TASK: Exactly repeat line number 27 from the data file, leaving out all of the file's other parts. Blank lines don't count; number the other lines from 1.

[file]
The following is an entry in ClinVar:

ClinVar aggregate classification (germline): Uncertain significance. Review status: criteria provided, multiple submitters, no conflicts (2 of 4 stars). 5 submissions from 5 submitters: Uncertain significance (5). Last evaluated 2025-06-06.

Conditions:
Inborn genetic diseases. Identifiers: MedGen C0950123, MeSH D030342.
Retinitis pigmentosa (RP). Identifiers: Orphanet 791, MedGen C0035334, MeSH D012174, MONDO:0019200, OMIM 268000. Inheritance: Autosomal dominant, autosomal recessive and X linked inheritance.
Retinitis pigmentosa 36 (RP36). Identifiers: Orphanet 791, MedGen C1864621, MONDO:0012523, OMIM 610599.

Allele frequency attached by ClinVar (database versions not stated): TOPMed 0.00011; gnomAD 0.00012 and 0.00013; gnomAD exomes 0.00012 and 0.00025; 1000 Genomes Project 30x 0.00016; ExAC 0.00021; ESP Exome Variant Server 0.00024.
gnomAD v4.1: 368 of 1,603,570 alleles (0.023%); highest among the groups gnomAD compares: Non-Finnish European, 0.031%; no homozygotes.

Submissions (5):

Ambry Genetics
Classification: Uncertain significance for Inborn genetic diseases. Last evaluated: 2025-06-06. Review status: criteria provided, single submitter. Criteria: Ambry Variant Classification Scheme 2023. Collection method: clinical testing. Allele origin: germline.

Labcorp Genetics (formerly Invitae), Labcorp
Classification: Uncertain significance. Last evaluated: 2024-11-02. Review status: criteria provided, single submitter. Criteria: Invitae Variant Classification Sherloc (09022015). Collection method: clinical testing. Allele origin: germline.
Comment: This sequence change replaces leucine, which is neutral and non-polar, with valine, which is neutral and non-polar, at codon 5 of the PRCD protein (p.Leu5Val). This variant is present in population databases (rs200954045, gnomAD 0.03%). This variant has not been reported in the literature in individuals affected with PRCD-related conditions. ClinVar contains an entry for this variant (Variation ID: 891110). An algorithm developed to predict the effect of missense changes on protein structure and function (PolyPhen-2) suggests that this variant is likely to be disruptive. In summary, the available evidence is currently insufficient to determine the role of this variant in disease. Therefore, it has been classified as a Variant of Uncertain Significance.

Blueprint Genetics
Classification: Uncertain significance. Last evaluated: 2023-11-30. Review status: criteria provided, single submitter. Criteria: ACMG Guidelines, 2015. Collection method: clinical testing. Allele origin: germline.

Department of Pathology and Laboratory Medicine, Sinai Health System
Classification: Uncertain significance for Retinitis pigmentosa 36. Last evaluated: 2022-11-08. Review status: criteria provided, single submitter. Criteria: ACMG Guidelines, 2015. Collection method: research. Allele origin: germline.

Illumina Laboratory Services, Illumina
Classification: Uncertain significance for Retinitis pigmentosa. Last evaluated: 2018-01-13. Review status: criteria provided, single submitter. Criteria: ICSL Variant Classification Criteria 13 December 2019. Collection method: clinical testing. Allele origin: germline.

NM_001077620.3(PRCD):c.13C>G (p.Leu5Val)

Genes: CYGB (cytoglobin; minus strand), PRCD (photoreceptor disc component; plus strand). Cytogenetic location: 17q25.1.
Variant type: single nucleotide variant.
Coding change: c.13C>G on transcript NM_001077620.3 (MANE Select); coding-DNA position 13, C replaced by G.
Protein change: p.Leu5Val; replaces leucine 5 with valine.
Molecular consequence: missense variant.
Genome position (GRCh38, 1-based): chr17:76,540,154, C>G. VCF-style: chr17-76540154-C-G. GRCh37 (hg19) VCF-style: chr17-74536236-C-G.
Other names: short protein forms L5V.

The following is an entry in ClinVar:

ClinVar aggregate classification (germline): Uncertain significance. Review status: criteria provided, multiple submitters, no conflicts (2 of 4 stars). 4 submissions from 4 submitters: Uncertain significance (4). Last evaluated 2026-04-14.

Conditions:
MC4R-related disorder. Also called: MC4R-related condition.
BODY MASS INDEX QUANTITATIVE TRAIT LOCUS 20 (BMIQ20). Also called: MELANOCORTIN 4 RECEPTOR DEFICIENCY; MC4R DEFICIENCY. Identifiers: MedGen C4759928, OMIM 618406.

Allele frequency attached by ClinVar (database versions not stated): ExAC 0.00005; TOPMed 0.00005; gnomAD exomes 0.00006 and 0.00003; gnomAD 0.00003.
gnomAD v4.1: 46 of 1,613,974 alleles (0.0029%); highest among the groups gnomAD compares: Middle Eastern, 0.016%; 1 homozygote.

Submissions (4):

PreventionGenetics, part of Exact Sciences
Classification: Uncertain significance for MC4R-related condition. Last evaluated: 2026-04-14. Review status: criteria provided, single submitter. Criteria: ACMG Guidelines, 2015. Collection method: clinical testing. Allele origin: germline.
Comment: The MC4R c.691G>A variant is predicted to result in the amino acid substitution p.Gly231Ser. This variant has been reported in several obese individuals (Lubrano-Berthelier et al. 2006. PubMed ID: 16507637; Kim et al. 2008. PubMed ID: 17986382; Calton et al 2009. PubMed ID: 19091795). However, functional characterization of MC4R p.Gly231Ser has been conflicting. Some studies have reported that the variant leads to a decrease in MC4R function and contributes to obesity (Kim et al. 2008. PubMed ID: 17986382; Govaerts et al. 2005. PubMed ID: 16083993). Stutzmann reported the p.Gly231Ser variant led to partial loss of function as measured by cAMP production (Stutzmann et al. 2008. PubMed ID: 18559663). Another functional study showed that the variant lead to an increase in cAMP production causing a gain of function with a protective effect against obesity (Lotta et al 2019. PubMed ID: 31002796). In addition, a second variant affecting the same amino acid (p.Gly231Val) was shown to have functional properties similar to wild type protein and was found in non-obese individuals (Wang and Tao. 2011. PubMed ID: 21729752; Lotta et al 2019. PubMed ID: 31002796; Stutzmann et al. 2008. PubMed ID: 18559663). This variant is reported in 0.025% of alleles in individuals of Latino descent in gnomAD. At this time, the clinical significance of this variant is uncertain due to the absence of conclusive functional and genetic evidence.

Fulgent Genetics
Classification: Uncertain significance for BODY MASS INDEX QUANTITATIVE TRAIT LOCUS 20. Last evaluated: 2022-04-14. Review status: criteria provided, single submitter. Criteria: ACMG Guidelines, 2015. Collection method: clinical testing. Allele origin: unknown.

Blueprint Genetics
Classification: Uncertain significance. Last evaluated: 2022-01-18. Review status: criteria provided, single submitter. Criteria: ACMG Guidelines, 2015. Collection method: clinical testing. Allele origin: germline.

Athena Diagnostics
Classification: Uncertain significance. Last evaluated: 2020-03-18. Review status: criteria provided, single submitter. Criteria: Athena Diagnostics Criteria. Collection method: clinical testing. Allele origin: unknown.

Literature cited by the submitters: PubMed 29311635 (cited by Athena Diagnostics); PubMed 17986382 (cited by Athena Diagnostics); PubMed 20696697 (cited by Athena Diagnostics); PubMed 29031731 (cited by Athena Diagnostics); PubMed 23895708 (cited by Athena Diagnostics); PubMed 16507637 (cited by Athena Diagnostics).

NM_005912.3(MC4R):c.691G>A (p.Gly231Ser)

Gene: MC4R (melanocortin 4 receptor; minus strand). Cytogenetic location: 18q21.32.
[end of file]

Genome position (GRCh38, 1-based): chr17:76,540,154, C>G. VCF-style: chr17-76540154-C-G. GRCh37 (hg19) VCF-style: chr17-74536236-C-G.